Sulfide mine opponents sue MDEQ for issuing illegal permits

MARQUETTE -- One week after a controversial decision by the Michigan Department of Environmental Quality (MDEQ) to permit a sulfide mine in the central Upper Peninsula, the National Wildlife Federation (NWF), Keweenaw Bay Indian Community, Huron Mountain Club and Yellow Dog Watershed Preserve filed, on Dec. 21, 2007, a contested case petition and a lawsuit against the MDEQ as the first step in a legal challenge to halt the mine.

"The opponents of the mine have presented MDEQ with over 1000 pages of unequivocal evidence that Kennecott’s proposed sulfide mine does not meet the state’s legal requirements and would result in profound pollution, impairment and destruction of air, water and other natural resources," Michelle Halley, attorney for NWF and the other co-petitioners explained. "The MDEQ has issued permits that are based upon defective, inadequate and incomplete applications and are therefore illegal," she added.

Read the rest of this press release on Save the Wild UP.
Read the Marquette Mining Journal article.

Read also the article, "Rio Tinto Poised to Open 6 More Projects on the Yellow Dog Plains" concerning plans by Rio Tinto (Kennecott's parent company) to expand its mining operations in the U.P. beyond the current Eagle Project in order to meet demands for nickel, especially from China.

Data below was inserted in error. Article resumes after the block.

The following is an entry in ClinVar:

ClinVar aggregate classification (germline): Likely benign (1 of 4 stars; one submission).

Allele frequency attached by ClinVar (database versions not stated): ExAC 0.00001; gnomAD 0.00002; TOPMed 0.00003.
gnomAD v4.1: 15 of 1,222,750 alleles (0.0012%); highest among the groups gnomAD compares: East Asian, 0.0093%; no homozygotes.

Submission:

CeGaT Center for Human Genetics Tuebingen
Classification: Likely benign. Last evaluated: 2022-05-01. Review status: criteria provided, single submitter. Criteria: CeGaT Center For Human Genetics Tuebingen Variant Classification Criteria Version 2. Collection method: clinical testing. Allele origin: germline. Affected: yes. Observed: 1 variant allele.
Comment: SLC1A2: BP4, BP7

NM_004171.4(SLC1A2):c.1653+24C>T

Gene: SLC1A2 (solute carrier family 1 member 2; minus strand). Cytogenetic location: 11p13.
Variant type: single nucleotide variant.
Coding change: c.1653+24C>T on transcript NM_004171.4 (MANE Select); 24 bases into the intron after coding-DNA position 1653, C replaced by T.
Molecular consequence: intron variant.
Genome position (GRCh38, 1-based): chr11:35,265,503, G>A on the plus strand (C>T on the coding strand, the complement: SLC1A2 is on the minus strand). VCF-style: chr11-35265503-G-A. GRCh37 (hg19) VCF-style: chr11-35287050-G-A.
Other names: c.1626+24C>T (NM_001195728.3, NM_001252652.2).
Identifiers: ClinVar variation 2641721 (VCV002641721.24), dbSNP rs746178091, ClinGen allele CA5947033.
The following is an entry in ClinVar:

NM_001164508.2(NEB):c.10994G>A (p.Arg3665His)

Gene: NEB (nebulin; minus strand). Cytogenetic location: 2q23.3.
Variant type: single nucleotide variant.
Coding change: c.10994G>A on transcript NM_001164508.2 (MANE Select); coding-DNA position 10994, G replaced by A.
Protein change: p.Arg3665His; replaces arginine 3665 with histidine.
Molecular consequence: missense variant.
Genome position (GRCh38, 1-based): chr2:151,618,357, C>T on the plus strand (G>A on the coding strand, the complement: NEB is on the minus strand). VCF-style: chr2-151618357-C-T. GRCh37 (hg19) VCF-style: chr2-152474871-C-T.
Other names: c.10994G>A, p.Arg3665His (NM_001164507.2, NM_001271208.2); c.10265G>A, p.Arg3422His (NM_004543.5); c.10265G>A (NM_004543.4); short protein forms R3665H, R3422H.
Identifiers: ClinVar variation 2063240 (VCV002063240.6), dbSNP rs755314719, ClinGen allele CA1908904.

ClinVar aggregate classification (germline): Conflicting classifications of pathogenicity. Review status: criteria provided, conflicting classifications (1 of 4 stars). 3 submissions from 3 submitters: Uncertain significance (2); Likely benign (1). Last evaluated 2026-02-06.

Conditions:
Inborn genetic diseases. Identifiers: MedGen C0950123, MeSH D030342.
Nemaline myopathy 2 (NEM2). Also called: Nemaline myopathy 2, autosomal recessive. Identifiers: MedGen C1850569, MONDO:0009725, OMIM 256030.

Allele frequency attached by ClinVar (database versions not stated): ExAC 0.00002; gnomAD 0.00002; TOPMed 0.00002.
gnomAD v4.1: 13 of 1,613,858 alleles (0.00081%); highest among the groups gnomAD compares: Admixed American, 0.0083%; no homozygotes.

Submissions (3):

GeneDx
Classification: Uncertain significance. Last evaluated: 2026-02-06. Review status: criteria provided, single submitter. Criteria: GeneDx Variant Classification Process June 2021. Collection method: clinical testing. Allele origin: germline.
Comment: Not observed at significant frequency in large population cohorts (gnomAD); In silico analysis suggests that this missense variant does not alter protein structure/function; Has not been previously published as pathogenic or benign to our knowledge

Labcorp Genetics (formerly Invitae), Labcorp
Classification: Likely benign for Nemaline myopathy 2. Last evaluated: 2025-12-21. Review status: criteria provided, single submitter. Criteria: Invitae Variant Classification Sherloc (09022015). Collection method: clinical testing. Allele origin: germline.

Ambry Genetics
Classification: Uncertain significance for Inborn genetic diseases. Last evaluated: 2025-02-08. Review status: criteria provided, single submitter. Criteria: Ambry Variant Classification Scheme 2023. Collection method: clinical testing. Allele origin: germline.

See also other related articles on Save the Wild UP, including Congressman Bart Stupak's statement expressing his disappointment at the DEQ decision to permit the Eagle Project sulfide mine near Marquette.
Photo: A fall 2006 view of the Salmon Trout River, which flows through an area proposed for Kennecott Minerals' Eagle Project sulfide mine. The river contains a rare population of Coaster Brook Trout. (Photo © 2007 and courtesy lexup at Save the Wild UP. Reprinted with permission.)

Thursday, December 20, 2007

Finlandia hosting traveling exhibit Dec. 20-Jan. 31*